Managing Generation Y
As we get close to beginning a new year, there has been a lot of discussion surrounding the trends of the workforce in the future.
One of the most common terms I continue to hear is “Millenials.” They’re beginning to move up in the ranks of leadership, and while many of you probably have experience working with this group, do you really know who they are?
I did some research to find out.
Who Are They?
Millennials (or Generation Y) are the 76 million people who were born between 1980 and 2000. Typically, they have a reputation for ambition and efficiency and enjoy working on teams. They were raised in a period of economic prosperity by Baby Boomer and Gen X parents who raised them in a less authoritarian style than they themselves had been raised. This generation of parents tried to give their children the very best (i.e., vacations, education, new forms of technology) and encouraged them to seek employment in occupations that were meaningful on a personal level.
While it’s impossible apply these characteristics to every Generation Y’er, recent studies and trends have shown that in general this new group of young professionals has a very different mindset and approach than their predecessors.
This group is primed to bring the biggest shift in managerial styles and workplace culture that has been seen in a long time.
Work to Live vs. Live to Work
This generation would rather work remotely. They would prefer to get their work done at their favorite coffee shop and get on with their personal lives. Sitting in an office 40+ hours a week does not appeal to them. They want to be judged based on their performance per project rather than by the hours they log in the office. In this respect, Generation Y works to live.
They would also like to advance quickly and need to feel they have an opportunity for growth. If they are unhappy in a position or don’t feel there is room for professional development, they’re more likely to seek other employment options. Building tenure at an organization is not a top priority for this group.
In contrast, prior generations have more of a “live to work” attitude. They are fine with logging a 60-hour work week and they enjoy face-to-face interaction with their colleagues. They are more likely to stay in one position for a long period of time and believe in the concept of “paying your dues.” They are more comfortable working their way up the ladder and biding their time to achieving success.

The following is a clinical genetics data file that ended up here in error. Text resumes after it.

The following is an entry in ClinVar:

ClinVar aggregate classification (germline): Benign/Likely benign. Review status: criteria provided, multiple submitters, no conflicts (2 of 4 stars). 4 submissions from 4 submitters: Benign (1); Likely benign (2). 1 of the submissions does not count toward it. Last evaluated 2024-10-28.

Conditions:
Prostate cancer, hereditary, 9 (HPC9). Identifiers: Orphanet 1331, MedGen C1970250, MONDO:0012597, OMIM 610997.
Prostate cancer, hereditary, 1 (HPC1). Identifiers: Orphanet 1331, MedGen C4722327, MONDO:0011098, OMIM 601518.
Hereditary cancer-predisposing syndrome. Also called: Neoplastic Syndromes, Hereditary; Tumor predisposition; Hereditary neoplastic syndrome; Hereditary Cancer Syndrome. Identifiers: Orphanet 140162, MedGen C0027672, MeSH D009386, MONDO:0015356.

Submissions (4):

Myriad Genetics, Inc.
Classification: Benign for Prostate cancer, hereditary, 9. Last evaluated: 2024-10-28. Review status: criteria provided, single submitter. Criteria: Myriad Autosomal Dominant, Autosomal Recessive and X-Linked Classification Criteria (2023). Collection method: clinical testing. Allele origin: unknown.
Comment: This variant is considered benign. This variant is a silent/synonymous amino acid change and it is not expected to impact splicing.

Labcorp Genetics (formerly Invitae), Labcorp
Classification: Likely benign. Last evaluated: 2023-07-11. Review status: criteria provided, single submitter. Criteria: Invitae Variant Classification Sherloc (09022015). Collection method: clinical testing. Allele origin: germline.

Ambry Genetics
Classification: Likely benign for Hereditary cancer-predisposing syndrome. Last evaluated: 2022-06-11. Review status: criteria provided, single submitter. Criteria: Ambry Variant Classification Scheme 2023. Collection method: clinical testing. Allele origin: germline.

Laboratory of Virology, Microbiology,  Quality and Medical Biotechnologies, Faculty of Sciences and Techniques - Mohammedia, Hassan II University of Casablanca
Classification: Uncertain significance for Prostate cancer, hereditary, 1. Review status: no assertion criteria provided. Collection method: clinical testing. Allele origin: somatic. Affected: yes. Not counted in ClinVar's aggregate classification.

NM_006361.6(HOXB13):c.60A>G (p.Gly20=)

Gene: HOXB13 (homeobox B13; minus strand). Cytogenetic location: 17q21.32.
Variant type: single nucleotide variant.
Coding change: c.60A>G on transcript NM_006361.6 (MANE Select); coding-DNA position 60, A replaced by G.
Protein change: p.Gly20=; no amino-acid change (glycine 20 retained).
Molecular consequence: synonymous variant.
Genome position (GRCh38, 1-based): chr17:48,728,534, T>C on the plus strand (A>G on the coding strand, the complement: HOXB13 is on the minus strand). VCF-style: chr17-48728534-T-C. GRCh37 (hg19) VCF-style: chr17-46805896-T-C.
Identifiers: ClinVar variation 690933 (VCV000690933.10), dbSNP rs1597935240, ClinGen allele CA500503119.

Embracing New Ideas (From Anywhere!)
While some employers and managers might see the attitudes of this younger generation in a negative light, I believe this group could bring many positive changes to the way we do business.
Compared to other generations, one of the greatest attributes I see about this group is their comfort level in not only using technology, but embracing new technology. They know how to use the latest and greatest and they’re not afraid to flow with the changes. This is a huge plus for employers, since technology continues to become deeply embedded into how we all work and is a huge part of how we do business. As I mentioned in my blog, being “technology literate” isn’t going to cut it anymore. Millenials bring a wealth of knowledge to the table that employers can benefit from immensely.
Also, members of Generation Y prefer telecommuting – and there are benefits for their employer. A study by Cisco found that approximately 69% of employees cited higher productivity, 75% said the timeliness of their work improved, 80% experienced a better quality of life and 91% said telecommunicating has improved their overall satisfaction with their jobs. To me, this means that by adapting to the preferred work method of Millenials, employers could realize positive results across the board.
What differences are you finding with Gen Y employees?